[lg policy] The lost decade: learning Asian languages
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Wed Nov 30 15:11:43 UTC 2011
The lost decade: learning Asian languages
163 Comments <http://www.abc.net.au/unleashed/3702656.html#comments>
Greg Jericho <http://www.abc.net.au/unleashed/greg-jericho-56616.html>
On the weekend, Julie Bishop appeared on Sky News and among other things
talked about education policy.
As someone who has not always been Julie Bishop's biggest
it was rather intriguing to find myself nodding as she put forward the idea
that the teaching of Asian languages be made
This desire for Asian language education is a rather interesting position
for a member of the Liberal Party to take – especially a former education
minister under John Howard – as it was the Howard government in 2002 (when
Brendan Nelson was education minister) that cancelled the funding for the
National Asian Languages and Studies in Australian Schools Strategy (known
in the language most favoured by bureaucrats in the public service –
Acronymese – as NALSAS <http://www1.curriculum.edu.au/nalsas/about.htm>).
Kevin Rudd at the time was a newish foreign affairs shadow minister, but he
was a long-time proponent of Asian language education. He also had a pretty
close interest in NALSAS as the strategy was developed in 1994 on the back
of the Council of Australian Governments Working Group on Asian Languages
and Cultures report, "Asian Languages and Australia's Economic Future".
Rudd, then working for the Goss government in Queensland, was the
When Nelson scrapped NALSAS, Rudd's
not exactly to take a Bex and have a lie down. He wrote Nelson a
letter, the contents of which, rather nicely for us, found their way into
the hands of Alan Ramsey at the Sydney Morning
Here's a taste:
*The single most appalling thing you have done in Australian public life is
your decision to cease funding the National Asian Languages and Studies
Strategy for Australian Schools (NALSAS). If you read my October 9 speech,
you will see I accuse you of political cowardice for not standing up to
Peter Costello to obtain the $120 million necessary to fund the
Commonwealth's contribution for a further quadrennium (2003-06). If you
read the speech you will see I contrast your cowardice with what I describe
as your predecessor's statesmanship.*
*It was agreed as a 50/50 Commonwealth/state program until 2006, when it
would be reviewed. Then you came along. And because you didn't have the
guts to stand up to Peter Costello during the last budget round, your
decision to cease funding this program [from January 1] after eight years
now leaves 750,000 school students studying these languages completely in
the lurch. Well done, Brendan.*
I wonder if Rudd recalled that letter when he appointed Nelson as
ambassador to the European Communities…
In the first budget<http://www.budget.gov.au/2008-09/content/bp2/html/expense-09.htm>under
the Rudd government the program was somewhat returned, but now
rebadged as the National Asian Languages and Studies in Schools Program
(which is a rather less easy Acronymese of
It was funded to the tune of $62.4 million over four years. The more
observant among you might note how in 2002 Rudd was full of Sturm und Drang
over Nelson's inability to convince Costello to find $120 million over four
years to fund NALSAP, but was himself only able to convince Wayne Swan to
cough up half that amount for the new version of the program.
C'est la vie, I guess.
Nevertheless, lack of funding notwithstanding, the NALSSP had lofty goals
among them that:
*By 2020, at least 12 per cent of students will exit Year 12 with a fluency
in one of the target Asian languages sufficient for engaging in trade and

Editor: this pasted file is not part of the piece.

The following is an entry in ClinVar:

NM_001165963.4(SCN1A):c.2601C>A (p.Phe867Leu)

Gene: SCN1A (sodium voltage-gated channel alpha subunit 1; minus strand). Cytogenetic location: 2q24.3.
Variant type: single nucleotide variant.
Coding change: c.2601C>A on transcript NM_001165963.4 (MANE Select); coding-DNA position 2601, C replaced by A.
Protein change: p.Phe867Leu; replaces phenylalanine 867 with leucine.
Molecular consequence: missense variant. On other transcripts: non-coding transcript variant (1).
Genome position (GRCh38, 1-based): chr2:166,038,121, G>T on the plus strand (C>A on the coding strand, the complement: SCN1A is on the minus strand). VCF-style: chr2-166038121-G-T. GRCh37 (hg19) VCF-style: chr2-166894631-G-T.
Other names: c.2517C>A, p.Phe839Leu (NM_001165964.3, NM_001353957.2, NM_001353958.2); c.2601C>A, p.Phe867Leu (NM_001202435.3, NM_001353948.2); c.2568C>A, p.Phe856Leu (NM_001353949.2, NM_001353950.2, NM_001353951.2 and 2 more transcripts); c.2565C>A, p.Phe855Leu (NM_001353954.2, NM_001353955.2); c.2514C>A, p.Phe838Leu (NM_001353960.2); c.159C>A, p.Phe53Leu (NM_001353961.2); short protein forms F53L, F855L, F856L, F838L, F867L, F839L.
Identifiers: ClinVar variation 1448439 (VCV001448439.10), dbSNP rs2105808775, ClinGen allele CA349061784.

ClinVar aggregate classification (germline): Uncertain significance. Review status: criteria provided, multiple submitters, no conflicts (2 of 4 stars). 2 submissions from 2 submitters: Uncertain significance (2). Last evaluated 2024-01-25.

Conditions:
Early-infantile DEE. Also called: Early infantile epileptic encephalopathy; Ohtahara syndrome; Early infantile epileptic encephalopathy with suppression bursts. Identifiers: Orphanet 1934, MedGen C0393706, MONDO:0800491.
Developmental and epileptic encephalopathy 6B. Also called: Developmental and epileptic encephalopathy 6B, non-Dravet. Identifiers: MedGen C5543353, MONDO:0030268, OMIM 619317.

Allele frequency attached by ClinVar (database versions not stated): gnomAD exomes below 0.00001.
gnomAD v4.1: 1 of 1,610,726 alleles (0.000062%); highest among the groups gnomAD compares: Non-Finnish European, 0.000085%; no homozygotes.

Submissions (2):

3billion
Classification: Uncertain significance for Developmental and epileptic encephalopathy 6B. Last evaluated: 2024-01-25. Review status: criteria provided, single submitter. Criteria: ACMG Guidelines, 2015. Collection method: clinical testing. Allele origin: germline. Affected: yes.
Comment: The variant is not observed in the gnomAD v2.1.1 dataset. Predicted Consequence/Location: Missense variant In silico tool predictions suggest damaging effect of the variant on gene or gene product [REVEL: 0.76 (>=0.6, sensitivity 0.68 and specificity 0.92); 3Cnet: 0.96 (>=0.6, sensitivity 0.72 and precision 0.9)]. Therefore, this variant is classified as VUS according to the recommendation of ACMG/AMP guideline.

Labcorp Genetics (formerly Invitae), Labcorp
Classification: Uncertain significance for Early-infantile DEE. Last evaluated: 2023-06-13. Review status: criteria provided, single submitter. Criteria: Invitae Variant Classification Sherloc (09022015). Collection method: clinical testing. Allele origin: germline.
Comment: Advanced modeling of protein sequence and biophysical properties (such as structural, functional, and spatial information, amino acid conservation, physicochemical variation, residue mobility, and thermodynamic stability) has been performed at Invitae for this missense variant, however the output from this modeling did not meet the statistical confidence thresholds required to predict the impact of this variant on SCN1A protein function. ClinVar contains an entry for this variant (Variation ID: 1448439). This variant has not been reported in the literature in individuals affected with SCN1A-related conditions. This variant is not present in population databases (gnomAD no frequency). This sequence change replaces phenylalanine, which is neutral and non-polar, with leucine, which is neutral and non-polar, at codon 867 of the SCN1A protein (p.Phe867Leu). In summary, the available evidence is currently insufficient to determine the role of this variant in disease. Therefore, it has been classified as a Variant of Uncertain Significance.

commerce in Asia and/or university study.*
So how are things going?
Not too well, actually.
A report <http://www.deewr.gov.au/Schooling/NALSSP/Pages/Resources.aspx>released
in May last year on "the Current State of Chinese, Indonesian,
Japanese and Korean Language Education in Australian Schools" by the Asian
Education Foundation at the University of Melbourne found that with regard
to the aspirational target of 12 per cent fluent in one Asian language:
*Australian Bureau of Statistics data (2008) shows that around 197,500
students are forecasted to be in Year 12 in 2020. Meeting the NALSSP's
target will therefore require at least 24,000 students to be studying one
of the four languages in 2020, up from the 11,654 students reported to have
completed study of the languages in Year 12 in 2008. This equates to a 100
per cent increase in student numbers but does not address the issue of how
many of these students achieve fluency.*
The issue of fluency is given some fairly stunning context in the report
when it states with respect to Chinese:
*Over the period of their secondary schooling, Australian language students
receive, at best, some 500 hours of instruction. The Foreign Service
Institute in Washington DC estimates that it takes an English speaker
approximately 2,200 hours to become proficient in Chinese (compared with
600 hours for French). Chinese as a Second Language at Year 12 requires
mastery of some 500 characters, a number reached in China, Hong Kong and
Taiwan in Grade 1 primary.*
Being able to speak as well as a Grade One Chinese student is hardly
Now, this report does not comment on the Rudd government-initiated program
because that only started in 2008; more it is a commentary on how things
went post 2002 and the cancelling of the NALSAS.
A review of numbers of students studying each of the four targeted
languages shows what happens when you cancel funding to a program:
>>From 1994 when the Keating government introduced NALSAS till 2000, two
years prior to the Howard government cutting it, the numbers of students
studying Japanese, Indonesian and Chinese were increasing at startling
levels. By 2008, six years after the end of the program, the numbers of
students studying Japanese, Indonesian and Korean have all fallen. Only the
numbers of students studying Chinese has increased but by less than it had
from 1994 to 2000, which is surprising given in the past eight years China
has received greater general media attention due to the mining booms and
thus you would expect its growth to remain strong.
Those who wish to argue that you can cut funding to education and not see a
degradation in outcomes would do well to ponder the above graph a while.
They might also ponder whether they think Australia's national interests
are better served by the situation we found ourselves in 2008 or where it
was in 2000.
The graph displays rather clearly how talking about solving the "skills
crisis" is a long-term affair. Even if we were to assume that the NALSSP
were to achieve the growth by the end of this year in Indonesian that was
achieved under the old NALSAS from 1997 to 2000, we would still find
ourselves with slightly less students studying that language than was the
case 11 years ago.
A decade lost. That is a pretty stark example of the cost of a Federal
Government not placing appropriate emphasis on skills.
Remember as well that an increase in numbers does not mean an increase in